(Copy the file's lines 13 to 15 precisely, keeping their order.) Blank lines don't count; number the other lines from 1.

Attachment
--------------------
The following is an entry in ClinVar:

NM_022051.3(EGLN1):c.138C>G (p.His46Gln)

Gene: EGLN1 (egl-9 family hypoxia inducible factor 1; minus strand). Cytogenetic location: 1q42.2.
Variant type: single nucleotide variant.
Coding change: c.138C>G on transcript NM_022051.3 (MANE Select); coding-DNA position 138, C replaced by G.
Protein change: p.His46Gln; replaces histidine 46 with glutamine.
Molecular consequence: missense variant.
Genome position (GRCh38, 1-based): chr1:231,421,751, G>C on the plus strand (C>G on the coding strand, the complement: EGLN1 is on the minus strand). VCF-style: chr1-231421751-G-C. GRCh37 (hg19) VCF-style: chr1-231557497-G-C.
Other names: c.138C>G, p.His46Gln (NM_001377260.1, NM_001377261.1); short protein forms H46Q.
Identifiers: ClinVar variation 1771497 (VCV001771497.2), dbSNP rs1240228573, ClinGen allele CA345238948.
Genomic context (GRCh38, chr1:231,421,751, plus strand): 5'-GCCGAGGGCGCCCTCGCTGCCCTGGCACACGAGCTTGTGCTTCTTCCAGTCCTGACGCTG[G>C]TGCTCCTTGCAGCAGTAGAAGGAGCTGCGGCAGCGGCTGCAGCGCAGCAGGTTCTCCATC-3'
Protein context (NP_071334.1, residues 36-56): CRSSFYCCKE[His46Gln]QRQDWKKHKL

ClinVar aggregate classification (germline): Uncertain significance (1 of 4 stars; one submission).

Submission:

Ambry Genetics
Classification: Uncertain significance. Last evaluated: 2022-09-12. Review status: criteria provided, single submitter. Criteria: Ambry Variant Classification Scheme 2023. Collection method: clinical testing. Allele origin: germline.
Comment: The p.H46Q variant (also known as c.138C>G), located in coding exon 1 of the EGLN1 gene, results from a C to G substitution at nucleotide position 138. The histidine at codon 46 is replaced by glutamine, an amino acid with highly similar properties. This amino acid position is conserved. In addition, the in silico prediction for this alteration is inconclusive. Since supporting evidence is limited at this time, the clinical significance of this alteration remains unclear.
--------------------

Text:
ClinVar aggregate classification (germline): Uncertain significance (1 of 4 stars; one submission).

Submission:

Ambry Genetics